Beauty Comes in All Colours – And Even No Colour at All

One of the most eye-opening aspects of my experience in South Africa has been observing and analyzing racial relations and interactions. Coming from multicultural Canada, where racial integration is a proud element of our national identity (even though racial prejudice persists), it was difficult to accept the racialized neighbourhoods that make up Johannesburg’s urban landscape. Racial integration remains an aspiration, as most neighbourhoods are predominantly “white” or “black” – class, linguistic, cultural and systemic barriers have halted Mandela’s vision of racial equality.

This racialized reality is a glaring feature of South African culture and society – and so I’ve spent months discussing its features and analyzing the way forward at my work. But there is another eye-opening aspect of my experience that involves colour of skin but that has received much less of my attention and focus – the predominance of albinism.

Since my first week of arriving I’ve noticed a great number of albinos – people with an absence of pigment in the skin, hair and eyes due to absence or defect of an enzyme involved in the production of melanin. Although I’ve met albinos in Canada and abroad, I’ve been surprised by the sheer numbers I’ve met in South Africa. Although I initially wondered if albinos were simply more noticeable in Africa due to the contrast in colour, I later came to find out that there is a ten-times higher rate of albinism in Africa than North America (one in every 2000 people are albino in Africa).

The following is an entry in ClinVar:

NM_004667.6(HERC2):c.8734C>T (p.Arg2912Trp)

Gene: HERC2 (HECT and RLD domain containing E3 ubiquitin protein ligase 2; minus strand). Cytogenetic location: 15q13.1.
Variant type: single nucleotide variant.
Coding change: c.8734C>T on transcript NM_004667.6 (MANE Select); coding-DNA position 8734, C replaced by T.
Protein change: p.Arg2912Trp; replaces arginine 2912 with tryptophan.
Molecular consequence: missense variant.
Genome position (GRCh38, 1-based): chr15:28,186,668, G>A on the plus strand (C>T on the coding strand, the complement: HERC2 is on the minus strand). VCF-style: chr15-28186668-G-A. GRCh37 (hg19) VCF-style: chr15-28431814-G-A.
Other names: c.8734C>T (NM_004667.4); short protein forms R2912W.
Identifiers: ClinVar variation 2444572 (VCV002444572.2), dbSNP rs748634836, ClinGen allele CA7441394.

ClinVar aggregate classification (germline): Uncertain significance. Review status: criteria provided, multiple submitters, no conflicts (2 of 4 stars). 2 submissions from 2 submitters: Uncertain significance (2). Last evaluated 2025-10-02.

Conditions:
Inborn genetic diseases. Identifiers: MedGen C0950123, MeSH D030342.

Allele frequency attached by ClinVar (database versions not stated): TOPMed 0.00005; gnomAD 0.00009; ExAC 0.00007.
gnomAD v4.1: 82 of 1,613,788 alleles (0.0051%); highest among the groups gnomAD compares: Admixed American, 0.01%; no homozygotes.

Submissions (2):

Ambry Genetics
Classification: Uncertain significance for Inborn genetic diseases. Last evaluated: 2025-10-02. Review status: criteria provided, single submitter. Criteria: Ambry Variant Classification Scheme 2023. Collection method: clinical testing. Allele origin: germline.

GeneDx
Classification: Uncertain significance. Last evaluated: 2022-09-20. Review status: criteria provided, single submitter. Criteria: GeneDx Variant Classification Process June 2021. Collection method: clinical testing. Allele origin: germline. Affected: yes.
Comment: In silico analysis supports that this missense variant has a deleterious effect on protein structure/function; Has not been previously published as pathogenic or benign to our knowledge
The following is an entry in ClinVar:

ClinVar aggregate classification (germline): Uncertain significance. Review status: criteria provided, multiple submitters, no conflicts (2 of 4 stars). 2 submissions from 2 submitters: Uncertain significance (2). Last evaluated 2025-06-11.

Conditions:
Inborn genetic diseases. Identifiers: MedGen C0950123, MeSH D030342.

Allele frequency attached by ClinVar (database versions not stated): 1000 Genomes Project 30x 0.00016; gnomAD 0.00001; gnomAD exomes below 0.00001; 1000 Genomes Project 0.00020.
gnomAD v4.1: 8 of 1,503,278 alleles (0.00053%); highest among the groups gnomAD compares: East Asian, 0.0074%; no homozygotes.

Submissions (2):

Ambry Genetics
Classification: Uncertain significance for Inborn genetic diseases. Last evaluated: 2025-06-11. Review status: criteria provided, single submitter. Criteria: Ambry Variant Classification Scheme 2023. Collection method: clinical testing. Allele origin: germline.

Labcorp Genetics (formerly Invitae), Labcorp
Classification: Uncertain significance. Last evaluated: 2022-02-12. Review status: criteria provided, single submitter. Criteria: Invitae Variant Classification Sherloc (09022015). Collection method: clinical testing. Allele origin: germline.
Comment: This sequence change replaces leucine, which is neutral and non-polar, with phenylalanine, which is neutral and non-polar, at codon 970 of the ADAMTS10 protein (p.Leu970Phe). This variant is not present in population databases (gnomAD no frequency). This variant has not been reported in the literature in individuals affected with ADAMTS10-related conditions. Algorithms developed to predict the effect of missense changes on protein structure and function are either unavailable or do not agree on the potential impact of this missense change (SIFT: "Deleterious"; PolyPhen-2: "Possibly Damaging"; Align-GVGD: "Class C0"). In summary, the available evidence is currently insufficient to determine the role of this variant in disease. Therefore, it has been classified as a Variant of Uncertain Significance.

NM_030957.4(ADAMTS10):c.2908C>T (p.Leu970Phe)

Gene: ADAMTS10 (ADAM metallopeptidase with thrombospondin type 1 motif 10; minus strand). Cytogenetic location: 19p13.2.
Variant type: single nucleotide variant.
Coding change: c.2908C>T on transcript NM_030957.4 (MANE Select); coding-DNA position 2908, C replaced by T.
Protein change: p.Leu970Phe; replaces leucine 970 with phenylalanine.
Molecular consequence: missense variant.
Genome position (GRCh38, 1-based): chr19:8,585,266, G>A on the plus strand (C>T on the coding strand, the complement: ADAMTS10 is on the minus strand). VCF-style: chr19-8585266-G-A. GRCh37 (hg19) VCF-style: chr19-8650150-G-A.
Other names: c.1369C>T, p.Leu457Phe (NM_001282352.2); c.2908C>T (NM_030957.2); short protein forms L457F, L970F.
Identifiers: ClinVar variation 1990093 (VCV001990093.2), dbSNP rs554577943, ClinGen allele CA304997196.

Like other historically oppressed minorities, albinos have been the victims of great prejudice. Even today there are many reports of witchcraft-related killings of albino people. Their body parts are used in potions sold by witchdoctors. There is another false belief that having sex with an albinistic woman will cure a man of HIV – which has lead to dire consequences for albinos in Africa.

Since concluding my experience in Johannesburg, and saying my goodbyes to my friends and colleagues, I’ve been traveling northwards. Over the course of the next month I’ll be traveling to Mozambique, Malawi, Zambia and Zimbabwe before returning home to Canada. During my time in Maputo, the capital of Mozambique, I was privileged to see a photo exhibit that is aimed at raising awareness of albinism, exhibiting the beauty of albinos and dispelling the false myths.

In furtherance of their objective of raising awareness, I’d like to share the photos from that exhibit below. Africa is not alone when it comes to prejudice towards albinos – and Canada is not an exception. Reflecting on the beauty of albinos is therefore beneficial for all societies – reminding us that there is beauty in all shades and in all people.